We did not collectively dream this. It really did exist. The Willy Wonka-ish, incredible, glass sculpture between the escalators on the first floor of Brandeis Department Store at the Crossroads. Plants everywhere, with a red tiled pool. I can still hear the water splashing just by looking into this glorious photo. I loved the colors and shapes of the glass. I could stand there and daydream. Remember that happy fish on the left side? It smelled so good in that store. The only thing I can liken it to is that clean smell at Joslyn Art Museum. Grand. Marble. Solid Bones. (While you’re staring at this photo, notice those MCM clocks near the tops of those lit up pillars–one on the first floor, one on the second. Also all of the glass cabinets filled with merchandise in the background. Divine.) There was another smaller version of a sculpture fountain by the lower level escalators within the Home Department. It seems to me that it was blue though….many shades of blue. Yes, mosaic. Globe-shaped. Do you remember it too?
Brandeis Department Store Pre-Grand Opening at Crossroads Shopping Center. 72nd and Dodge Street. October 1960. (Photo courtesy of the Bostwick-Frohardt/KM3TV Photography Collection at The Durham Museum Photo Archive.)
This photo was taken right before the 1960 opening of the Brandeis Department Store at the Crossroads. I would not see this fountain for the first time until about 1975 but it seemed to look just the same. Of course we weren’t so quick to change back then and when such high quality materials were used in the first place, there wasn’t a need to change.
Both fountains were filled with pennies. It seems a befitting stage in the life cycle of a penny. My father’s pockets always seemed to be filled with pennies when we went to Brandeis. What an innocent treat it was to throw those pennies in together. Naughty boys would launch their pennies off of the second floor or snap them into the pool as they went up the escalators. I remember looking for the places that the coins would land and collect. The water pump feature seemed to be a big hit. Other times, mysteriously, all of the coins would be gone.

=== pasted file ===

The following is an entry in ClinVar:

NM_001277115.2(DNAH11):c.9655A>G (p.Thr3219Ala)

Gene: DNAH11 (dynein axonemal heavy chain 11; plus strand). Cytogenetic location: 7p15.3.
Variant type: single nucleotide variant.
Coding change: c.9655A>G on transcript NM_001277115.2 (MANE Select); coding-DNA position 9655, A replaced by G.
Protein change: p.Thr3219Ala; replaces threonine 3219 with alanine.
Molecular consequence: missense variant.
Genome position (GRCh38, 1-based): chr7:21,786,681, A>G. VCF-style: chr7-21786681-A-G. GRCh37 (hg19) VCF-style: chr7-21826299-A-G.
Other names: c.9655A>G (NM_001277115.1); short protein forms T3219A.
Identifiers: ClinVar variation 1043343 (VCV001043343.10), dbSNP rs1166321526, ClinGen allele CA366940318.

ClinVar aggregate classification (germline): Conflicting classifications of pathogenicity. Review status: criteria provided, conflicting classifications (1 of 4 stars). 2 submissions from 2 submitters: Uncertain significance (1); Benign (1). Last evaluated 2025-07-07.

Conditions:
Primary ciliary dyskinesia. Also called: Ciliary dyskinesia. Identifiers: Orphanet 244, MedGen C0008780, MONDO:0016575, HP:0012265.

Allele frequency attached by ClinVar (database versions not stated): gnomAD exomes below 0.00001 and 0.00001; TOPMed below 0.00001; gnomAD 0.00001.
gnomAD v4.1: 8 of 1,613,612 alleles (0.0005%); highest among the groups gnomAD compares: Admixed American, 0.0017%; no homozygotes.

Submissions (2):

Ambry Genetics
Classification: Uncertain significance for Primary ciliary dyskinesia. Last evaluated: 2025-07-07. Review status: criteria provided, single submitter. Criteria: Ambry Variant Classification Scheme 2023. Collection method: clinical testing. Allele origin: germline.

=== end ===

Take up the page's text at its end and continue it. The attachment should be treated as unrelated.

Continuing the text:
Some friends and I were discussing the Brandeis sculptures, when I had written about them a number of years ago. A girlfriend was curious about who the artist was. In reading this tiny 1960 snippet from the World Herald, I seem to remember knowing that the sculpture’s glass was from Paris. Did my grandmother tell me this when I was a child or was there an engraved brass plate somewhere near those escalators announcing the distinguished history of the Parisian glass? Both seem vaguely familiar.
And here we have it. A tiny article from June 7, 1961—which was Crossroads Shopping Center’s official Grand Opening, although many of the stores had opened in 1960. It turns out that the stunning Brandeis sculpture fountain was created by local artist, Bill Hammon. In addition to the Brandeis pieces, Hammon had created a facade mural for the Pershing Auditorium in Lincoln. Another mosaic, the Pershing sculptural mural, at the time, was the largest in the United States. Hammon also has a number of pieces in local hospitals and a large glass piece at Temple Israel. It touches me to know something of this artist now and that Brandeis, a local department store, would feature a local artist so prominently. We do not see art honored in this way in our national chain department stores. And I have not seen an indoor fountain getting the spotlight in a mall in decades. In a simpler time, Hammon’s sculpture fountain gave so much joy and true entertainment. It’s hard to think of anything that compares to this innocence in 2016.
I am wondering if anyone knows what happened to these Brandeis sculptures? I seem to remember those jaggedy, colorful, glass pieces getting really dusty in the later years. Maybe I just had teenage eyes, but they seemed every bit as fabulous.
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